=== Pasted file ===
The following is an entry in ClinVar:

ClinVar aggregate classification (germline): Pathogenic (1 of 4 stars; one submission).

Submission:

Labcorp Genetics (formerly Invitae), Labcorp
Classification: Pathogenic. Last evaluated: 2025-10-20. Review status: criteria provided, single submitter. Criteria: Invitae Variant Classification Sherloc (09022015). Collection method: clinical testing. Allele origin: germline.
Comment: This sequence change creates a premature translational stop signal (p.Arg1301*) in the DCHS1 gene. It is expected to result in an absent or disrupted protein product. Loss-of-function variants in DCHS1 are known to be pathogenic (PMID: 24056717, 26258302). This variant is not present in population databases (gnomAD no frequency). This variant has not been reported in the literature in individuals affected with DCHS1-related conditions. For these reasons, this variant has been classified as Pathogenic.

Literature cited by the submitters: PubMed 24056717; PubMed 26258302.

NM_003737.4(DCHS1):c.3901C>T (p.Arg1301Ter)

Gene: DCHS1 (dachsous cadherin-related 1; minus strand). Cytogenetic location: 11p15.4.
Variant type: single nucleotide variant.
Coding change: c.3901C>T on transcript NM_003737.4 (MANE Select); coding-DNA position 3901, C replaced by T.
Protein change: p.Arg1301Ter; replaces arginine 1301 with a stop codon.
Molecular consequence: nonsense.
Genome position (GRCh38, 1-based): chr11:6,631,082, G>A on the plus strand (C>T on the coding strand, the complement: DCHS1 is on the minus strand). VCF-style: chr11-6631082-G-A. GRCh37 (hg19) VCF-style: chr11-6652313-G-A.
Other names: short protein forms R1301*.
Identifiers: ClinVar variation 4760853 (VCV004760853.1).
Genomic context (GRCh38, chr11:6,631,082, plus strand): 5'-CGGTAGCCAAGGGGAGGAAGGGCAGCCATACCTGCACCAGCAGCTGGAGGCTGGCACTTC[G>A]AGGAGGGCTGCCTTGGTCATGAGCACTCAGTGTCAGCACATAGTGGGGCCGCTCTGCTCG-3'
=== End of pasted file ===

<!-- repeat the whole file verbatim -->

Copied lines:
The following is an entry in ClinVar:

ClinVar aggregate classification (germline): Pathogenic (1 of 4 stars; one submission).

Submission:

Labcorp Genetics (formerly Invitae), Labcorp
Classification: Pathogenic. Last evaluated: 2025-10-20. Review status: criteria provided, single submitter. Criteria: Invitae Variant Classification Sherloc (09022015). Collection method: clinical testing. Allele origin: germline.
Comment: This sequence change creates a premature translational stop signal (p.Arg1301*) in the DCHS1 gene. It is expected to result in an absent or disrupted protein product. Loss-of-function variants in DCHS1 are known to be pathogenic (PMID: 24056717, 26258302). This variant is not present in population databases (gnomAD no frequency). This variant has not been reported in the literature in individuals affected with DCHS1-related conditions. For these reasons, this variant has been classified as Pathogenic.

Literature cited by the submitters: PubMed 24056717; PubMed 26258302.

NM_003737.4(DCHS1):c.3901C>T (p.Arg1301Ter)

Gene: DCHS1 (dachsous cadherin-related 1; minus strand). Cytogenetic location: 11p15.4.
Variant type: single nucleotide variant.
Coding change: c.3901C>T on transcript NM_003737.4 (MANE Select); coding-DNA position 3901, C replaced by T.
Protein change: p.Arg1301Ter; replaces arginine 1301 with a stop codon.
Molecular consequence: nonsense.
Genome position (GRCh38, 1-based): chr11:6,631,082, G>A on the plus strand (C>T on the coding strand, the complement: DCHS1 is on the minus strand). VCF-style: chr11-6631082-G-A. GRCh37 (hg19) VCF-style: chr11-6652313-G-A.
Other names: short protein forms R1301*.
Identifiers: ClinVar variation 4760853 (VCV004760853.1).
Genomic context (GRCh38, chr11:6,631,082, plus strand): 5'-CGGTAGCCAAGGGGAGGAAGGGCAGCCATACCTGCACCAGCAGCTGGAGGCTGGCACTTC[G>A]AGGAGGGCTGCCTTGGTCATGAGCACTCAGTGTCAGCACATAGTGGGGCCGCTCTGCTCG-3'